Ahiezer their chief and Joash the sons of Shemaah the Gibeathite; Jeziel and Pelet the sons of Azmaveth; Berakah, Jehu the Anathothite, and Ishmaiah the Gibeonite, a mighty warrior among the Thirty, who was a leader of the Thirty; Jeremiah, Jahaziel, Johanan, Jozabad the Gederathite,[u] Eluzai, Jerimoth, Bealiah, Shemariah and Shephatiah the Haruphite; Elkanah, Ishiah, Azarel, Joezer and Jashobeam the Korahites; and Joelah and Zebadiah the sons of Jeroham from Gedor.
Some Gadites defected to David at his stronghold in the wilderness. They were brave warriors, ready for battle and able to handle the shield and spear. Their faces were the faces of lions, and they were as swift as gazelles in the mountains.
Ezer was the chief,
Obadiah the second in command, Eliab the third,
Mishmannah the fourth, Jeremiah the fifth,
Attai the sixth, Eliel the seventh,
Johanan the eighth, Elzabad the ninth,
Jeremiah the tenth and Makbannai the eleventh.
These Gadites were army commanders; the least was a match for a hundred, and the greatest for a thousand. It was they who crossed the Jordan in the first month when it was overflowing all its banks, and they put to flight everyone living in the valleys, to the east and to the west.
Other Benjamites and some men from Judah also came to David in his stronghold. David went out to meet them and said to them, “If you have come to me in peace to help me, I am ready for you to join me. But if you have come to betray me to my enemies when my hands are free from violence, may the God of our ancestors see it and judge you.”
Then the Spirit came on Amasai, chief of the Thirty, and he said:
“We are yours, David!
We are with you, son of Jesse!
Success, success to you,
and success to those who help you,
for your God will help you.”
So David received them and made them leaders of his raiding bands.
Some of the tribe of Manasseh defected to David when he went with the Philistines to fight against Saul. (He and his men did not help the Philistines because, after consultation, their rulers sent him away. They said, “It will cost us our heads if he deserts to his master Saul.”) When David went to Ziklag, these were the men of Manasseh who defected to him: Adnah, Jozabad, Jediael, Michael, Jozabad, Elihu and Zillethai, leaders of units of a thousand in Manasseh. They helped David against raiding bands, for all of them were brave warriors, and they were commanders in his army. Day after day men came to help David, until he had a great army, like the army of God.[v]
Others Join David at Hebron
These are the numbers of the men armed for battle who came to David at Hebron to turn Saul’s kingdom over to him, as the Lord had said:
from Judah, carrying shield and spear—6,800 armed for battle;
from Simeon, warriors ready for battle—7,100;
from Levi—4,600, including Jehoiada, leader of the family of Aaron, with 3,700 men, and Zadok, a brave young warrior, with 22 officers from his family;
from Benjamin, Saul’s tribe—3,000, most of whom had remained loyal to Saul’s house until then;
from Ephraim, brave warriors, famous in their own clans—20,800;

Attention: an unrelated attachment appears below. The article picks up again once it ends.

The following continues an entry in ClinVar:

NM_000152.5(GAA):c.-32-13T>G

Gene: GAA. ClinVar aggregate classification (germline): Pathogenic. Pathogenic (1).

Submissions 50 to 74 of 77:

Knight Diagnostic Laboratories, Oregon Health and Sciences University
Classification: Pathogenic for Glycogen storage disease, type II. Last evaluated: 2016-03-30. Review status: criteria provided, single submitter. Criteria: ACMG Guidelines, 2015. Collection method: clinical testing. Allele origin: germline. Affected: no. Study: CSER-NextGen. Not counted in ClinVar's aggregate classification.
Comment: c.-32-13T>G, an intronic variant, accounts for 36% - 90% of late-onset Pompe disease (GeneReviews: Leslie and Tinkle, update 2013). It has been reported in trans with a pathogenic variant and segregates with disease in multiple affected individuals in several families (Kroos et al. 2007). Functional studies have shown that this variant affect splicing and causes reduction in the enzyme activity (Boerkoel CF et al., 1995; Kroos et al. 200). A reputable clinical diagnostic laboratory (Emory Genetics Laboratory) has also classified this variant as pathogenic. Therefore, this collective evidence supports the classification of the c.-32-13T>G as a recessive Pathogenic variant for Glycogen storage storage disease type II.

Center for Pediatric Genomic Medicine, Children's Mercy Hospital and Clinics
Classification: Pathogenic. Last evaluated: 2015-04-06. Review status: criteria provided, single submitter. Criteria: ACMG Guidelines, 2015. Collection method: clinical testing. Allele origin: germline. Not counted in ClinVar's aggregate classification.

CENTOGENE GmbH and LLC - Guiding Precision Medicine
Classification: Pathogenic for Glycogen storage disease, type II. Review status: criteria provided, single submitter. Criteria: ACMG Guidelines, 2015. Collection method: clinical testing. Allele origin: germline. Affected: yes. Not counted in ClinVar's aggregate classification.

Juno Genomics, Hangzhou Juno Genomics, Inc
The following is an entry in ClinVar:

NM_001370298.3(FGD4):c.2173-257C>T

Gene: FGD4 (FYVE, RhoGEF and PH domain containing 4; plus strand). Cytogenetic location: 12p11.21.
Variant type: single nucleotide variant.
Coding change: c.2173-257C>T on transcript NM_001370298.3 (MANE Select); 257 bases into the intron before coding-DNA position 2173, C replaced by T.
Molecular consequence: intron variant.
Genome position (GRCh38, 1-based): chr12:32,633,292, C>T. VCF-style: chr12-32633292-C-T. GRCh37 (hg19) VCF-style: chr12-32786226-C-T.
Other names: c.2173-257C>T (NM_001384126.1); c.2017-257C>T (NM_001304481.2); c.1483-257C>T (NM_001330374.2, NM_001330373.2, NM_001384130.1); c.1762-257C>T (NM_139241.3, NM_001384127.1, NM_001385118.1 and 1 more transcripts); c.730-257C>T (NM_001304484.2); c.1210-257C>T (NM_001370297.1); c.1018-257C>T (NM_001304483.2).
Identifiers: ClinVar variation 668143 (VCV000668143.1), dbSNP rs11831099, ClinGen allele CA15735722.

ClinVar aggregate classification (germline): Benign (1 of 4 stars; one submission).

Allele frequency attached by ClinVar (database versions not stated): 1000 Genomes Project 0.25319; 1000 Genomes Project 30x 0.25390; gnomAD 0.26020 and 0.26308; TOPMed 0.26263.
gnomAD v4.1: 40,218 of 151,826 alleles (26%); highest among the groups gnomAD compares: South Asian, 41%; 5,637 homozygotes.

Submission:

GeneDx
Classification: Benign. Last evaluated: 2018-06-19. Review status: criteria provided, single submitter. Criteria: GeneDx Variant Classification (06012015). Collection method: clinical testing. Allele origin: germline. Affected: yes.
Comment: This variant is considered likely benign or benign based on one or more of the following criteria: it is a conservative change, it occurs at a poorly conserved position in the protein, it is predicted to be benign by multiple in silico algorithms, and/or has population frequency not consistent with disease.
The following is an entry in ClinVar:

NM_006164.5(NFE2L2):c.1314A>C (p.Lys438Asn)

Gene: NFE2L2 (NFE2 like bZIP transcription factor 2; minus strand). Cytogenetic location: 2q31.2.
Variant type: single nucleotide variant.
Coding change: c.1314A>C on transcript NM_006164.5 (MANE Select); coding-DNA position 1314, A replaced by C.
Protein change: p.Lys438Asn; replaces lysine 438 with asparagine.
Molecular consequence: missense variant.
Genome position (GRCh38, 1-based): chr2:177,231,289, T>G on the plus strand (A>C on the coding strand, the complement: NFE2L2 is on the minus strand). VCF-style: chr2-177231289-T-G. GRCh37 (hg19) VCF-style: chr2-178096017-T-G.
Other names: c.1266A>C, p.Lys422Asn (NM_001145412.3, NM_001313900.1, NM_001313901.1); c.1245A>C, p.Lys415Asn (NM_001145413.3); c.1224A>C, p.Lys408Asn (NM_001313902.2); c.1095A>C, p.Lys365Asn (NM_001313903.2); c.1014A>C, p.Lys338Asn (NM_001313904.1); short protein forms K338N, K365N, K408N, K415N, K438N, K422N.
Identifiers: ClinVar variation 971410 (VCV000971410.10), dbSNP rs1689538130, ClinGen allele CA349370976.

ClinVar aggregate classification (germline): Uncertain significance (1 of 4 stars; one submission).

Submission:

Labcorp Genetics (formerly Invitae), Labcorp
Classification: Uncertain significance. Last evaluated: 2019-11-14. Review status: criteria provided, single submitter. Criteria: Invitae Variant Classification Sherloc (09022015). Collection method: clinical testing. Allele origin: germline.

from half the tribe of Manasseh, designated by name to come and make David king—18,000;
from Issachar, men who understood the times and knew what Israel should do—200 chiefs, with all their relatives under their command;
from Zebulun, experienced soldiers prepared for battle with every type of weapon, to help David with undivided loyalty—50,000;
from Naphtali—1,000 officers, together with 37,000 men carrying shields and spears;
from Dan, ready for battle—28,600;
from Asher, experienced soldiers prepared for battle—40,000;
and from east of the Jordan, from Reuben, Gad and the half-tribe of Manasseh, armed with every type of weapon—120,000.
All these were fighting men who volunteered to serve in the ranks. They came to Hebron fully determined to make David king over all Israel. All the rest of the Israelites were also of one mind to make David king. The men spent three days there with David, eating and drinking, for their families had supplied provisions for them. Also, their neighbors from as far away as Issachar, Zebulun and Naphtali came bringing food on donkeys, camels, mules and oxen. There were plentiful supplies of flour, fig cakes, raisin cakes, wine, olive oil, cattle and sheep, for there was joy in Israel.
Bringing Back the Ark
David conferred with each of his officers, the commanders of thousands and commanders of hundreds. He then said to the whole assembly of Israel, “If it seems good to you and if it is the will of the Lord our God, let us send word far and wide to the rest of our people throughout the territories of Israel, and also to the priests and Levites who are with them in their towns and pasturelands, to come and join us. Let us bring the ark of our God back to us, for we did not inquire of[w] it[x] during the reign of Saul.” The whole assembly agreed to do this, because it seemed right to all the people.
So David assembled all Israel, from the Shihor River in Egypt to Lebo Hamath, to bring the ark of God from Kiriath Jearim. David and all Israel went to Baalah of Judah (Kiriath Jearim) to bring up from there the ark of God the Lord, who is enthroned between the cherubim—the ark that is called by the Name.
They moved the ark of God from Abinadab’s house on a new cart, with Uzzah and Ahio guiding it. David and all the Israelites were celebrating with all their might before God, with songs and with harps, lyres, timbrels, cymbals and trumpets.